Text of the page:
– David Kynaston, Austerity Britain, 1945-1951 (2007)

While someone who has a gay identity is doing more than simply acknowledging the fact that he has homosexual desires, and someone who has an identity as a black person, identifying with his or her African American identity, is doing more than simply acknowledging an African ancestry, it is nevertheless true that they are responding to a fact (about desire or ancestry) that is independent of their choices, a fact that comes, so to speak, from outside the self.

– Kwame Anthony Appiah, The Ethics of Identity (2005)

The names are excellent—an atmosphere of legendary melody spread over the land. Older than all epics and histories which clothe a nation, this undershirt sits close to the body. What history too, and what stores of primitive and savage observation it enfolds! Cambridge is the bridge of the Cam; Sheffield the field of the river Sheaf; Leicester the castra, or camp, of the Lear, or Leir (now Soar); Rochdale, of the Roch; Exeter or Excester, the castra of the Ex; Exmouth, Dartmouth, Sid-mouth, Teignmouth, the mouths of the Ex, Dart, Sid and Teign rivers. Waltham is strong town; Radcliffe is red cliff; and so on—a sincerity and use in naming very striking to an American, whose country is whitewashed all over by unmeaning names, the cast-off clothes of the country from which its emigrants came; or named at a pinch from a psalm-tune.

– Ralph Waldo Emerson, English Traits (1853)

The disappearance of a widespread belief in the biological category of the Negro would leave nothing for racists to have an attitude toward. But it would offer, by itself, no guarantee that Africans would escape from the stigma of centuries. Extrinsic racists could disappear and be replaced by people who believed that the population of Africa had in its gene pool fewer of the genes that account for those human capacities that generate what is valuable in human life; fewer, that is, than in European or Asian or other populations. Putting aside the extraordinary difficulty of defining which genes these are, there is, of course, no scientific basis for this claim. A confident expression of it would therefore be evidence only of the persistence of old prejudices in new forms. But even this view would be, i n one respect, an advance on extrinsic racism. For it would mean that each African would need to be judged on his or her own merits. Without some cultural information, being told that someone is of African origin gives you little basis for supposing anything much about them.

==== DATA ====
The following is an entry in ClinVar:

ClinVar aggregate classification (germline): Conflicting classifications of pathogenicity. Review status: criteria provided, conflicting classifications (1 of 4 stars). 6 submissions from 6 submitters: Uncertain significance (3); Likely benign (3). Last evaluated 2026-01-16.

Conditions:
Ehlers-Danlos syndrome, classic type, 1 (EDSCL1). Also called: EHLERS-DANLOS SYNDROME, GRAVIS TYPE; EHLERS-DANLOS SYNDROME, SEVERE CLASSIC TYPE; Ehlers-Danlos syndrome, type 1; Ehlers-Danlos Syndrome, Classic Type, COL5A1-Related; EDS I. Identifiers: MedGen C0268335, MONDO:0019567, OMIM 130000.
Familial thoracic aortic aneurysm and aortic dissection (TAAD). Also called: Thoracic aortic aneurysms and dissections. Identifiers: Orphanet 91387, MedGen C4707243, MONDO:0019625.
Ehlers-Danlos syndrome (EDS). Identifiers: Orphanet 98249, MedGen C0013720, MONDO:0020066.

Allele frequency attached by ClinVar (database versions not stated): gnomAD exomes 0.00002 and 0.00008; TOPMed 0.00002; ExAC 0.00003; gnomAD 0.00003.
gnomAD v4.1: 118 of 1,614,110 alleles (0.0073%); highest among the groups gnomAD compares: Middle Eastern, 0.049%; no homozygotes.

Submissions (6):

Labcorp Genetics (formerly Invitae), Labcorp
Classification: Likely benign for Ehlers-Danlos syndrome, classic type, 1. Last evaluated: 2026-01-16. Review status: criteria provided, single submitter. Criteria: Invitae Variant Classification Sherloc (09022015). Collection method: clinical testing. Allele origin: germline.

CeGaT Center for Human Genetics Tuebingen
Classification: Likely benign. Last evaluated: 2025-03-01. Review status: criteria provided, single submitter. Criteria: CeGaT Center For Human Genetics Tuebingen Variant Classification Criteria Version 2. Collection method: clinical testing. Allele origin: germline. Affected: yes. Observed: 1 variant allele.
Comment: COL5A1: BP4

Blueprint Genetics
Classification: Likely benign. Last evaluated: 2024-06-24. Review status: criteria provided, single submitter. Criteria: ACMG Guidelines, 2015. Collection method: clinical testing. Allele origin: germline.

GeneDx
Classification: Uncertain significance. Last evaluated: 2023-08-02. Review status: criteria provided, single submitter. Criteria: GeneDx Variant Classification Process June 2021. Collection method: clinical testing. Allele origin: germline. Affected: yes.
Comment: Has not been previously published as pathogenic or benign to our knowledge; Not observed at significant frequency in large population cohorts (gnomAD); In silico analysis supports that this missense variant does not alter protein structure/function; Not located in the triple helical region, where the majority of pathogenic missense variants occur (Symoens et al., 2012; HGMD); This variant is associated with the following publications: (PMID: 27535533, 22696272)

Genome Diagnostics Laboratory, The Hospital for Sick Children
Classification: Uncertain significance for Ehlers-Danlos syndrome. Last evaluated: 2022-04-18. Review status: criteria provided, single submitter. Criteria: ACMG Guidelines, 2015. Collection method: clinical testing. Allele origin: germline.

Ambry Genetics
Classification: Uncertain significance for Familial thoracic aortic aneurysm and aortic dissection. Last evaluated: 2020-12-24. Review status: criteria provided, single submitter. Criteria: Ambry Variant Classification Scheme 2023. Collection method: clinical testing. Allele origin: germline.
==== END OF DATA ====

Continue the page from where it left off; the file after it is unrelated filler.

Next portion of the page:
– Kwame Anthony Appiah, In My Father’s House: Africa in the Philosophy of Culture (1992)

I have found that Englishmen have such a good opinion of England, that the ordinary phrases in all good society, of postponing or disparaging one’s own things in talking with a stranger, are seriously mistaken by them for an insuppressible homage to the merits of their nation; and the New Yorker or Pennsylvanian who modestly laments the disadvantage of a new country, log-huts and savages, is surprised by the instant and unfeigned commiseration of the whole company, who plainly account all the world out of England a heap of rubbish.

– Ralph Waldo Emerson, English Traits (1853)

The Englishman is intensely patriotic, for his country is so small. His confidence in the power and performance of his nation makes him provokingly incurious about other nations. He dislikes foreigners. Swedenborg, who lived much in England, notes “the similitude of minds among the English, in consequence of which they contract familiarity with friends who are of that nation, and seldom with others; and they regard foreigners as one looking through a telescope from the top of a palace regards those who dwell or wander about out of the city.” A much older traveller, the Venetian who wrote the “Relation of England,” in 1500, says: “The English are great lovers of themselves and of every thing belonging to them. They think that there are no other men than themselves and no other world but England; and whenever they see a handsome foreigner, they say that he looks like an Englishman and it is a great pity he should not be an Englishman; and whenever they partake of any delicacy with a foreigner, they ask him whether such a thing is made in his country.” When he adds epithets of praise, his climax is, “So English” and when he wishes to pay you the highest compliment, he says, “I should not know you from an Englishman.”

– Ralph Waldo Emerson, English Traits (1853)